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Contractual Recognition of Bail-in


United Kingdom

Brexit has redirected and sharpened the focus of many on matters which, Brexit aside, might not have merited as much attention.

Contractual Recognition of Bail-in

Brexit has redirected and sharpened the focus of many on matters which, Brexit aside, might not have merited as much attention. One of those matters is the contractual recognition of bail-in in loan documents (and other documentation). We give a quick overview of what it is, why and when it is needed and what documents it affects.

1. What is "bail-in"?

Broadly speaking, "bail-in" empowers a national authority (a 'resolution authority') to cancel, reduce or modify a failing financial institution's liabilities either by writing down those liabilities or, in the case of debt or other capital instruments, converting them into equity. It is therefore a significant tool that permits interference with property rights to effect the resolution of a failing financial institution by recapitalisation. In practical terms, bail-in shifts losses on to shareholders and creditors, such as bondholders, thereby avoiding either liquidation or "bail-out" by governments (and the attendant costs in each case).

2. What is contractual recognition of bail in?

The Bank Recovery and Resolution Directive (2014/59/EU) ("BRRD") requires EEA banks and investment firms to insert language into contracts governed by non-EEA law recognising that the liabilities of the institution may be susceptible to bail-in.

3. Why is contractual recognition needed?

Bail-in of a liability under a contract governed by EEA law will be effective in the EEA (i.e., European Union states and Iceland, Liechtenstein and Norway) regardless of the terms of that contract (under BRRD). The reason that the BRRD requires recognition of bail-in in non-EEA governed contracts is that it is thought that if a counterparty expressly consents to bail-in, the exercise of bail-in powers is likely to be less susceptible to challenge in a non-EEA court. Otherwise the resolution of an EEA financial institution potentially could be threatened if it has significant non-EEA liabilities and creditors in those non-EEA countries brought proceedings where as a matter of that non-EEA law the bail-in was not effective and so did not as a matter of that non-EEA governing law bind them – in effect, holding the financial institution to its original deal with its creditors despite the purported bail-in.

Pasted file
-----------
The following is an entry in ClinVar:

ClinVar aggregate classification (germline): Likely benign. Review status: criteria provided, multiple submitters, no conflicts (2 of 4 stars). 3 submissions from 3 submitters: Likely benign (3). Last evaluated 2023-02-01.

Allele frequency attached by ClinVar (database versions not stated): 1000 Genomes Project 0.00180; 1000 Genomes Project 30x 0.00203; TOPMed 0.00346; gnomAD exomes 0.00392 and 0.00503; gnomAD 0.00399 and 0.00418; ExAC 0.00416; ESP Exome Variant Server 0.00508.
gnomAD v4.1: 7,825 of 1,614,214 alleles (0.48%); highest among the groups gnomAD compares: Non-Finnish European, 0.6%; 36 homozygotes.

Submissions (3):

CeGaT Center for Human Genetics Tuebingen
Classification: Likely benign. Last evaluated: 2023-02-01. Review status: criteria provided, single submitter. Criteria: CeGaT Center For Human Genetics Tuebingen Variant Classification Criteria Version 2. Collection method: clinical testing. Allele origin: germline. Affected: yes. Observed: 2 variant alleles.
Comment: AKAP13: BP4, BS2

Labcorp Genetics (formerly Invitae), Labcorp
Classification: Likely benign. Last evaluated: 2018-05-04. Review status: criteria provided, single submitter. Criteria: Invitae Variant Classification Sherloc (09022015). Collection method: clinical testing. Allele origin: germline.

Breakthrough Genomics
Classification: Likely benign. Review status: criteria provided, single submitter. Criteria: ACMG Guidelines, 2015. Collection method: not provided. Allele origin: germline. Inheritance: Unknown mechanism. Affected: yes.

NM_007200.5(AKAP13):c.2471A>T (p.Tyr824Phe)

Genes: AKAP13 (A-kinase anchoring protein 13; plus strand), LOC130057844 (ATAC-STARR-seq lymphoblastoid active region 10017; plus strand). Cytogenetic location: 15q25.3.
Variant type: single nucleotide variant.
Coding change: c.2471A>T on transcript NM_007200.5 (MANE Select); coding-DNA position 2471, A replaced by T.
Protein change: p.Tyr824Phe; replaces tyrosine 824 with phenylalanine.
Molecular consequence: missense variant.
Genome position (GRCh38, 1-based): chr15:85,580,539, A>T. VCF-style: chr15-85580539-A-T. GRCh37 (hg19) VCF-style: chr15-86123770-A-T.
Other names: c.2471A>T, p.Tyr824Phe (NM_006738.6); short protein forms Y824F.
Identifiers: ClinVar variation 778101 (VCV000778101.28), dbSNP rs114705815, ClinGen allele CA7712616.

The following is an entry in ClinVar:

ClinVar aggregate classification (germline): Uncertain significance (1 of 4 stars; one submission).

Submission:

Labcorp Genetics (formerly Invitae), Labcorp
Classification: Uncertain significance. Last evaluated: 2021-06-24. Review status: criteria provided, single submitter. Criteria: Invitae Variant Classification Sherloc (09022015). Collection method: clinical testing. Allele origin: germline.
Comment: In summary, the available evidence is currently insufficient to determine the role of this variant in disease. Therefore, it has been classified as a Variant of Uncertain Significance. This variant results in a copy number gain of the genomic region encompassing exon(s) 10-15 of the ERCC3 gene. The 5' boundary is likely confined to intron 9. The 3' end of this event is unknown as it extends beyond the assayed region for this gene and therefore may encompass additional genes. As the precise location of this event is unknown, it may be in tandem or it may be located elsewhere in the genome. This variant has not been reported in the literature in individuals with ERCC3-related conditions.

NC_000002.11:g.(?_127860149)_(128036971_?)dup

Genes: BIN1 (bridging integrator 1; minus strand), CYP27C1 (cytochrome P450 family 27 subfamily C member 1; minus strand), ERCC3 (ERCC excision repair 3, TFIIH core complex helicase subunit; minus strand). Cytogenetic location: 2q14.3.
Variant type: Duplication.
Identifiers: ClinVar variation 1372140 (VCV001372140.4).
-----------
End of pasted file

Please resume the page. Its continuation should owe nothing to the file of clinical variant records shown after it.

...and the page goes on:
4. What documents should contain a bail-in recognition clause?

The documents which should include contractual recognition of bail-in are those which are:

  • entered into (or materially amended) after 1 January 2016;
  • governed by the law of a non-EEA jurisdiction;
  • do not relate to a covered bond or protected deposit; and
  • not capable of otherwise being excluded from the requirement (which, generally speaking, loan market documents are not).

Plainly this potentially covers a very broad range of documents, including, for example, commitment letters, facility agreements, intercreditor agreements, letters of credit, security agreements, secondary loan trading documents and underwriting agreements.

5. Effect of Brexit

Of particular interest in light of Brexit, is whether a bail-in clause should be included in contracts governed by English law, which, if governed by non-EEA law, would require one. On this market practice is divided. Some parties are including the bail-in clause as standard in these English law documents, whilst others simply do not include them as a matter of course. It is by no means clear that the former course of including in every case is necessary, but against that, it is not unjustifiable given the lack of certainty over what Brexit will in the end entail. It seems that the most prudent cause is to deal with each particular document in its context and on a case-by-case basis. 


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